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California Elections / PROPOSITIONS : Tobacco Industry Power May Go Up in Smoke, Foes Say


In handing cigarette makers a crushing defeat at the polls, California voters again showed their deep distrust of the $45-billion-a-year industry and prompted anti-tobacco activists on Wednesday to question its future as a major player in the state's politics.

The tobacco industry, led by Philip Morris U.S.A., doled out $18 million in an effort to win passage of Proposition 188, outspending opponents 18 to 1. But for all that money, television time and direct mail, tobacco garnered less than 30% of the vote. Proposition 188 led in early polls, but support plummeted as voters realized it was funded by the tobacco companies.

The industry's lopsided loss on the initiative aimed at repealing California's smoking restrictions means that a legislatively approved ban on smoking in restaurants and most other indoor workplaces will go into effect across the state Jan. 1. The law complements local smoking bans in dozens of cities and counties.

David Laufer, a Philip Morris executive in Sacramento, insisted that despite the loss, "we're not going to walk away." Philip Morris, he said, remains "committed to seeking a more equitable solution to this issue."

But Jack Nicholl, who ran the anti-188 campaign, proclaimed: "They have no place to go. They will continue to lobby, but . . . they've got no future in California. They're going to be a marginal influence."

Adding to the sting of Tuesday's defeat, Arizona voters approved a 40-cent-a-pack tax on cigarettes. That tax is similar to Proposition 99, passed by California voters in 1988, which added a 25-cent-a-pack tax on cigarettes. Voters in several California cities have turned down tobacco-backed attempts to repeal anti-smoking ordinances.

While voters buried the high-priced Proposition 188, they approved by a 72%-28% margin Proposition 184, the "three strikes" sentencing law. Backers of that measure raised $1.6 million, a relatively small sum for a California campaign.

But the "three strikes" initiative was in the mold of the anti-tax Proposition 13 in 1978, the anti-crime "victims' bill of rights" Proposition 8 in 1982 and the anti-illegal immigration Proposition 187 this year. What backers of these measures lacked in money to run slick campaigns they more than made up for in emotional appeal and timing.

"When you have something that is topical with the voters, you don't need a lot of money to get it passed," said Mike Reynolds, the Fresno photographer who pushed for the law aimed at locking up repeat felons after his daughter was murdered in 1992.

Voters turned down three of the five citizen-generated propositions on Tuesday's ballot, following a longtime pattern of rejecting two-thirds of such measures. Voters also reinforced a more recent trend--refusing to approve bonds for public works projects. Voters overwhelmingly turned down Proposition 181, a $1-billion bond for rail lines.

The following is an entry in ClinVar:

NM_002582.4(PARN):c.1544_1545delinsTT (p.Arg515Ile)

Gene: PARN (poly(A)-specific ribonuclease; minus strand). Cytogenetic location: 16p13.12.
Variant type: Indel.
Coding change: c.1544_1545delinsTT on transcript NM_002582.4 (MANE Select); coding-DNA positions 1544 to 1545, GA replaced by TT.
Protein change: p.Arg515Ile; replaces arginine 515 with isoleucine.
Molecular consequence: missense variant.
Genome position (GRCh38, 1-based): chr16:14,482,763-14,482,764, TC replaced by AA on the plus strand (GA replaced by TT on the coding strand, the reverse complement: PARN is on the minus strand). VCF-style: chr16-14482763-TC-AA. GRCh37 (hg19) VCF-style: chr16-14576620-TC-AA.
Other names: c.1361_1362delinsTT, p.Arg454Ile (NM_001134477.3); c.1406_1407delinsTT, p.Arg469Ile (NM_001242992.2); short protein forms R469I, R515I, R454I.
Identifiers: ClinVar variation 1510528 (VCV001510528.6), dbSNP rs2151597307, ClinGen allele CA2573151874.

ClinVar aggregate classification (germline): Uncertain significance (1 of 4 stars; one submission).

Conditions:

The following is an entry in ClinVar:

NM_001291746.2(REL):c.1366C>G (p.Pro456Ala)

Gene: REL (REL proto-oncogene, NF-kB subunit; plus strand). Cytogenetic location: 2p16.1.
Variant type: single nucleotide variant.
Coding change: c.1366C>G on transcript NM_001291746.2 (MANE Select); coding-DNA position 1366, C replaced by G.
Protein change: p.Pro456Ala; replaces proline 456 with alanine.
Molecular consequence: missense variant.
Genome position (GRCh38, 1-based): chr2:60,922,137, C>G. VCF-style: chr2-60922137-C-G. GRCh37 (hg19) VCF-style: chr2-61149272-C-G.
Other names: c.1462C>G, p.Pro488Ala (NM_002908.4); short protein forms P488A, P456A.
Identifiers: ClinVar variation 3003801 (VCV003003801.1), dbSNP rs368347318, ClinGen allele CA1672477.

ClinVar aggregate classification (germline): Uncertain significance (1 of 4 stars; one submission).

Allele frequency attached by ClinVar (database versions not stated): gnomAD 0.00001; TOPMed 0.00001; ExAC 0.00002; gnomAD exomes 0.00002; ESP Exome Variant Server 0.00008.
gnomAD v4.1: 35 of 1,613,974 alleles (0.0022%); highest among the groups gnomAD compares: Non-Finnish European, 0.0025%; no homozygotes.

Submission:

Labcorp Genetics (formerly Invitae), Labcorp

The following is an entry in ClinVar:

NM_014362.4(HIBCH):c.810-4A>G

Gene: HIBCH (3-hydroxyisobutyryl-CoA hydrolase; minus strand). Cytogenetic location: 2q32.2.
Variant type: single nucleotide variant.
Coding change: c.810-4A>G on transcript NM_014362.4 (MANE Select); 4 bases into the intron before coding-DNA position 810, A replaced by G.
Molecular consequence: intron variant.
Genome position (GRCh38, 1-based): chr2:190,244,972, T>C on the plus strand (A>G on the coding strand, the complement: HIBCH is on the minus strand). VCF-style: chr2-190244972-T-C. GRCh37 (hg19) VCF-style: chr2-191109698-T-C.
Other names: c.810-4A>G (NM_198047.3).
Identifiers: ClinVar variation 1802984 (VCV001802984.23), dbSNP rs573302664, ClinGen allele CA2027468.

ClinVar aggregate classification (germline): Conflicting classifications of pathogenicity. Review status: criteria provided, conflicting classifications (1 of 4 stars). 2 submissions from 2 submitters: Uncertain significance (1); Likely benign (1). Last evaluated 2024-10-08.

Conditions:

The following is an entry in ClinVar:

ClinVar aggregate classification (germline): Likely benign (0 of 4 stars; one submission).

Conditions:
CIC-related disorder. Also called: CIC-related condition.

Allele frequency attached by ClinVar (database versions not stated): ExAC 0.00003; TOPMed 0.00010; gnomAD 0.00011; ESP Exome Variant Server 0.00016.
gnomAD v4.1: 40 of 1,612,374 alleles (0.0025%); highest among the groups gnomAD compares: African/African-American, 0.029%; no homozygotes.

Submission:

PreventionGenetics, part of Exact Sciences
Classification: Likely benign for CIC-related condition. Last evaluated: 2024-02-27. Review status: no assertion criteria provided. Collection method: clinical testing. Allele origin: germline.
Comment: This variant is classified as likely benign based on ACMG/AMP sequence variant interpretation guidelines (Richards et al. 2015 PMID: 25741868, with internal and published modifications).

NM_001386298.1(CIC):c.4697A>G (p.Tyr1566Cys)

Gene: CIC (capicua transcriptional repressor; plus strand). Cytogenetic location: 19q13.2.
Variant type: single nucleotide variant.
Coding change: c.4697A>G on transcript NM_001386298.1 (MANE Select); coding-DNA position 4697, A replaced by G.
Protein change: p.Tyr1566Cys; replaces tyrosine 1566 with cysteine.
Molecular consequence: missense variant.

They also decisively defeated Proposition 185, the environmentalist Planning and Conservation League's proposed 4% sales tax on gasoline to pay for mass transit. The group also lost a $2-billion parks bond initiative in June. Several school construction bonds have met similar fates in recent elections.

"The voters were not just saying no on taxes, they were saying, 'What part of no don't you understand?' " said Gerald Meral, the Planning and Conservation League's executive director. "This is the first year in decades . . . that voters have approved no bonds."

Voters' unwillingness to approve long-term debt in the form of bonds for public works projects may hamper California's ability to build new prisons to house the thousands of felons who will be sent to prison annually under the "three strikes" sentencing law.

The Department of Corrections estimates that the prison population, now 126,000, will grow to more than 230,000 by the year 2000, largely because of "three strikes." Corrections officials have called for $6 billion worth of bonds to finance construction of 25 new prisons between now and the turn of the century.

Among the other ballot measures, voters also overwhelmingly approved Proposition 190, which makes a major change in the system of disciplining the state's 1,500 judges.

The Commission on Judicial Performance will now have a majority of non-judges reviewing complaints against judges, and proceedings will become public earlier in the process.

A constant among the propositions this November was that all of them--from well-known initiatives such as Proposition 187 and mundane ones such as Proposition 183, which changes an obscure provision in the Constitution dealing with special elections--either won or lost by lopsided margins. A close race was not to be had.

Times staff writer Alan Abrahamson contributed to this report.

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